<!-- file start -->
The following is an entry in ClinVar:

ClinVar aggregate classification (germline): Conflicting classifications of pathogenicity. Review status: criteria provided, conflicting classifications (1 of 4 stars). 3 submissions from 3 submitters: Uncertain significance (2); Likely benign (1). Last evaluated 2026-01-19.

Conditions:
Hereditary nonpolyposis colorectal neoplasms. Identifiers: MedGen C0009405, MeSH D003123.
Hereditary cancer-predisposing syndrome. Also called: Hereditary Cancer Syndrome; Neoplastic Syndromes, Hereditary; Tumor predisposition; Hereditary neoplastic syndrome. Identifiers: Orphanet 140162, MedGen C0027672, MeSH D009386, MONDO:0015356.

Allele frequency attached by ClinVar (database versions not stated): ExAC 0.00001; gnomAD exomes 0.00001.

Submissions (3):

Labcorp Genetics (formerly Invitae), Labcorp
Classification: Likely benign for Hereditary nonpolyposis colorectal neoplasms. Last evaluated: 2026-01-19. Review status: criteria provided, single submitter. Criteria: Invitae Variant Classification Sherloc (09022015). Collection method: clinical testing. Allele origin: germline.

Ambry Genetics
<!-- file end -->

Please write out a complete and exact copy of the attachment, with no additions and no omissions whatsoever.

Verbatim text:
The following is an entry in ClinVar:

ClinVar aggregate classification (germline): Conflicting classifications of pathogenicity. Review status: criteria provided, conflicting classifications (1 of 4 stars). 3 submissions from 3 submitters: Uncertain significance (2); Likely benign (1). Last evaluated 2026-01-19.

Conditions:
Hereditary nonpolyposis colorectal neoplasms. Identifiers: MedGen C0009405, MeSH D003123.
Hereditary cancer-predisposing syndrome. Also called: Hereditary Cancer Syndrome; Neoplastic Syndromes, Hereditary; Tumor predisposition; Hereditary neoplastic syndrome. Identifiers: Orphanet 140162, MedGen C0027672, MeSH D009386, MONDO:0015356.

Allele frequency attached by ClinVar (database versions not stated): ExAC 0.00001; gnomAD exomes 0.00001.

Submissions (3):

Labcorp Genetics (formerly Invitae), Labcorp
Classification: Likely benign for Hereditary nonpolyposis colorectal neoplasms. Last evaluated: 2026-01-19. Review status: criteria provided, single submitter. Criteria: Invitae Variant Classification Sherloc (09022015). Collection method: clinical testing. Allele origin: germline.

Ambry Genetics